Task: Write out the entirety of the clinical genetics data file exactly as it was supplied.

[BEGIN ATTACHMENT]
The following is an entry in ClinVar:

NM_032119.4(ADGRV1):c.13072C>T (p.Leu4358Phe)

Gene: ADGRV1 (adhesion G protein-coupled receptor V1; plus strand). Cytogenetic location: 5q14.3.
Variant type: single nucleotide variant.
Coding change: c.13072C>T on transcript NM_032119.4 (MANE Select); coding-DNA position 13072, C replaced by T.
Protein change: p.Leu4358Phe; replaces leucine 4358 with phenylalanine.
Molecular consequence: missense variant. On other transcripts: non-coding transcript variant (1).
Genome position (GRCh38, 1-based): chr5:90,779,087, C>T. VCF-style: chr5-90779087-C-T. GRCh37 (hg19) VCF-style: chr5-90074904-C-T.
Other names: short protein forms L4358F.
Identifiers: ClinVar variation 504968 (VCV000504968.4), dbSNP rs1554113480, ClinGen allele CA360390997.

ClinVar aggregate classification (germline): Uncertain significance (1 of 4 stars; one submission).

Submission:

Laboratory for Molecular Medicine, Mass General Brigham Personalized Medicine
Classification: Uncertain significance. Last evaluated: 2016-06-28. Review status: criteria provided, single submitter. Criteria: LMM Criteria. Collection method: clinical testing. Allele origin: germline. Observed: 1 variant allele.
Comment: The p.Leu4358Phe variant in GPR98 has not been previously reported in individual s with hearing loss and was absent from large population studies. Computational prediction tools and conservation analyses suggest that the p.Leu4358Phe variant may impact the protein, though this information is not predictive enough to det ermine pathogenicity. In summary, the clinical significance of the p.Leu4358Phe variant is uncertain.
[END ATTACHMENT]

The following is an entry in ClinVar:

NM_032119.4(ADGRV1):c.13072C>T (p.Leu4358Phe)

Gene: ADGRV1 (adhesion G protein-coupled receptor V1; plus strand). Cytogenetic location: 5q14.3.
Variant type: single nucleotide variant.
Coding change: c.13072C>T on transcript NM_032119.4 (MANE Select); coding-DNA position 13072, C replaced by T.
Protein change: p.Leu4358Phe; replaces leucine 4358 with phenylalanine.
Molecular consequence: missense variant. On other transcripts: non-coding transcript variant (1).
Genome position (GRCh38, 1-based): chr5:90,779,087, C>T. VCF-style: chr5-90779087-C-T. GRCh37 (hg19) VCF-style: chr5-90074904-C-T.
Other names: short protein forms L4358F.
Identifiers: ClinVar variation 504968 (VCV000504968.4), dbSNP rs1554113480, ClinGen allele CA360390997.

ClinVar aggregate classification (germline): Uncertain significance (1 of 4 stars; one submission).

Submission:

Laboratory for Molecular Medicine, Mass General Brigham Personalized Medicine
Classification: Uncertain significance. Last evaluated: 2016-06-28. Review status: criteria provided, single submitter. Criteria: LMM Criteria. Collection method: clinical testing. Allele origin: germline. Observed: 1 variant allele.
Comment: The p.Leu4358Phe variant in GPR98 has not been previously reported in individual s with hearing loss and was absent from large population studies. Computational prediction tools and conservation analyses suggest that the p.Leu4358Phe variant may impact the protein, though this information is not predictive enough to det ermine pathogenicity. In summary, the clinical significance of the p.Leu4358Phe variant is uncertain.